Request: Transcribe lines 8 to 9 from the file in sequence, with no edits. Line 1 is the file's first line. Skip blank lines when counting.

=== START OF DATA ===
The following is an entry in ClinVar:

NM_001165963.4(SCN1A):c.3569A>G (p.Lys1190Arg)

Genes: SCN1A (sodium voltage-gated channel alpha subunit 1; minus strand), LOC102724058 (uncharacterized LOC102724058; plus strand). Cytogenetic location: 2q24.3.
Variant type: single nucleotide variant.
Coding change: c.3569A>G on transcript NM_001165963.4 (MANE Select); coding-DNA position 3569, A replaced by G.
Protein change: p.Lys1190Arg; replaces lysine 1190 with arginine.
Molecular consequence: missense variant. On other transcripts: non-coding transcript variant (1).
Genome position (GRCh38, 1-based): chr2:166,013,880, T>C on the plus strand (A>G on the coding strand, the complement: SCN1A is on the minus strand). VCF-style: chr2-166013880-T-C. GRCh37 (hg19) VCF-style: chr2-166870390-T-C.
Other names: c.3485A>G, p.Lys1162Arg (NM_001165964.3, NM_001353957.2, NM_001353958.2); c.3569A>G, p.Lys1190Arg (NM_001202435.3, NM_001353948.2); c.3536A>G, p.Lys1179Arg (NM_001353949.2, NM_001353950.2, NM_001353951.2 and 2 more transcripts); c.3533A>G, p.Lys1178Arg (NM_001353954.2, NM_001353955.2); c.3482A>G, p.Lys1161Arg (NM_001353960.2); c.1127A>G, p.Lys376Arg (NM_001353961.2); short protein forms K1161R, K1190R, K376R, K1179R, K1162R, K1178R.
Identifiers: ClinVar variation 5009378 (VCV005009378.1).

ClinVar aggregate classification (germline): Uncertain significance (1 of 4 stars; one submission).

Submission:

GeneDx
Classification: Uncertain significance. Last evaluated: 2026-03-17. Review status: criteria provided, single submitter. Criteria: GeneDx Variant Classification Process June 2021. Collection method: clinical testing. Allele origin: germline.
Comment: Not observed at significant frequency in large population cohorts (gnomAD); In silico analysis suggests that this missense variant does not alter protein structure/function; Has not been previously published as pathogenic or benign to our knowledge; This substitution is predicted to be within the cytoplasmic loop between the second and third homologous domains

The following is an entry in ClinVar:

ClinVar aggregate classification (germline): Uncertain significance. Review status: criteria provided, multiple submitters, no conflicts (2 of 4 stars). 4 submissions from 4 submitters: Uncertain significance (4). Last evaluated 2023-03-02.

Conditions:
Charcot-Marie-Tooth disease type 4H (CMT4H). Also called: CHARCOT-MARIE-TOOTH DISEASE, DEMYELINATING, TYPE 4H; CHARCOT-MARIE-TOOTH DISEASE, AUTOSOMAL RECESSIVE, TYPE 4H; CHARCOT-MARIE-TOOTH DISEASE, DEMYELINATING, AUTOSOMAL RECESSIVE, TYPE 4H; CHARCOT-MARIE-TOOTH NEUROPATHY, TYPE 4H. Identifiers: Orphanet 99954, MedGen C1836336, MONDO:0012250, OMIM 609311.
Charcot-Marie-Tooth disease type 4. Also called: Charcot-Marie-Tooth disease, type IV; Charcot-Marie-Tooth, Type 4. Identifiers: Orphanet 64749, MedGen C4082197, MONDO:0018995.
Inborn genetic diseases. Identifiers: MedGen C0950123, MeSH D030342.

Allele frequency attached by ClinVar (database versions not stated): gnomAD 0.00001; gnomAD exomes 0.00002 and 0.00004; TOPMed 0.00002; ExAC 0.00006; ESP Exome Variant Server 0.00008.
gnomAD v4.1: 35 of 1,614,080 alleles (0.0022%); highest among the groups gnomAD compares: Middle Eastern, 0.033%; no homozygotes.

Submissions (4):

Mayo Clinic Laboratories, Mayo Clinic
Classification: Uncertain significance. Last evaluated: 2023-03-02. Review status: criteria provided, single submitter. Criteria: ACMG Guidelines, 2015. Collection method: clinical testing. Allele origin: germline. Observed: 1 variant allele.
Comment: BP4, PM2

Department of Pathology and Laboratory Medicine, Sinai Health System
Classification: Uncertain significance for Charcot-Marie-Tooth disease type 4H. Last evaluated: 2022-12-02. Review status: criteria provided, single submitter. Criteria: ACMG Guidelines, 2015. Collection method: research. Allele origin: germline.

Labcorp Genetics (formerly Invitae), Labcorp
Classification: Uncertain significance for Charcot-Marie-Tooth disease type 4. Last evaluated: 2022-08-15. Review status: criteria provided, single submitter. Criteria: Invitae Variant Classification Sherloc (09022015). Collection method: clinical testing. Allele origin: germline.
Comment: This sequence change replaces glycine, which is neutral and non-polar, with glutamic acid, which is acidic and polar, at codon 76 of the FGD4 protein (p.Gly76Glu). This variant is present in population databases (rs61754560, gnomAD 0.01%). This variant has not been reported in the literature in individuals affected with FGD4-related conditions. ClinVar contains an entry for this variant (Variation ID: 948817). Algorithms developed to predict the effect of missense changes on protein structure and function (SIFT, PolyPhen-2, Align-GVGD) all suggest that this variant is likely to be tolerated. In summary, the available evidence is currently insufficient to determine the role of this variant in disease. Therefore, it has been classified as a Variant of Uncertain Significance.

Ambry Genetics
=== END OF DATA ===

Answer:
Genome position (GRCh38, 1-based): chr2:166,013,880, T>C on the plus strand (A>G on the coding strand, the complement: SCN1A is on the minus strand). VCF-style: chr2-166013880-T-C. GRCh37 (hg19) VCF-style: chr2-166870390-T-C.
Other names: c.3485A>G, p.Lys1162Arg (NM_001165964.3, NM_001353957.2, NM_001353958.2); c.3569A>G, p.Lys1190Arg (NM_001202435.3, NM_001353948.2); c.3536A>G, p.Lys1179Arg (NM_001353949.2, NM_001353950.2, NM_001353951.2 and 2 more transcripts); c.3533A>G, p.Lys1178Arg (NM_001353954.2, NM_001353955.2); c.3482A>G, p.Lys1161Arg (NM_001353960.2); c.1127A>G, p.Lys376Arg (NM_001353961.2); short protein forms K1161R, K1190R, K376R, K1179R, K1162R, K1178R.